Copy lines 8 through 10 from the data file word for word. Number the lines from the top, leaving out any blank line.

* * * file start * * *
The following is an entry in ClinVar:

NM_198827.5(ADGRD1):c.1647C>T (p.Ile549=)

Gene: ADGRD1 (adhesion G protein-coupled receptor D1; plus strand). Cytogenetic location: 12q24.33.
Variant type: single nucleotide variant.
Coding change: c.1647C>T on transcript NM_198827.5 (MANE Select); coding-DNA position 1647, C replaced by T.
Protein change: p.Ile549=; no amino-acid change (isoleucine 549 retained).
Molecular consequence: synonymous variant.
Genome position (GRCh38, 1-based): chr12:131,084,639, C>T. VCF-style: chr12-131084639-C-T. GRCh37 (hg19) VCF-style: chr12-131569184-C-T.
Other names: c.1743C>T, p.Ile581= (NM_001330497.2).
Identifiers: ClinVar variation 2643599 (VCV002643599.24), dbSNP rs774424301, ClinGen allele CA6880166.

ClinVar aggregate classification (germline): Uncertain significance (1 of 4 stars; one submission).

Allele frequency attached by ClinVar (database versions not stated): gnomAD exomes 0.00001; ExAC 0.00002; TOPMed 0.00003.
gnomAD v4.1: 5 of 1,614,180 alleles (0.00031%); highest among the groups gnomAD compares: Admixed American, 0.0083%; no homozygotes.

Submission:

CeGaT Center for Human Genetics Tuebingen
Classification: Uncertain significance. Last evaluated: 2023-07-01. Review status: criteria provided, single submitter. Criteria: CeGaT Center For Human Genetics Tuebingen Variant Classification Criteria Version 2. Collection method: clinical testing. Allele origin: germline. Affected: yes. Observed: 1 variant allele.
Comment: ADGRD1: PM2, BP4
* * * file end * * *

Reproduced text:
Genome position (GRCh38, 1-based): chr12:131,084,639, C>T. VCF-style: chr12-131084639-C-T. GRCh37 (hg19) VCF-style: chr12-131569184-C-T.
Other names: c.1743C>T, p.Ile581= (NM_001330497.2).
Identifiers: ClinVar variation 2643599 (VCV002643599.24), dbSNP rs774424301, ClinGen allele CA6880166.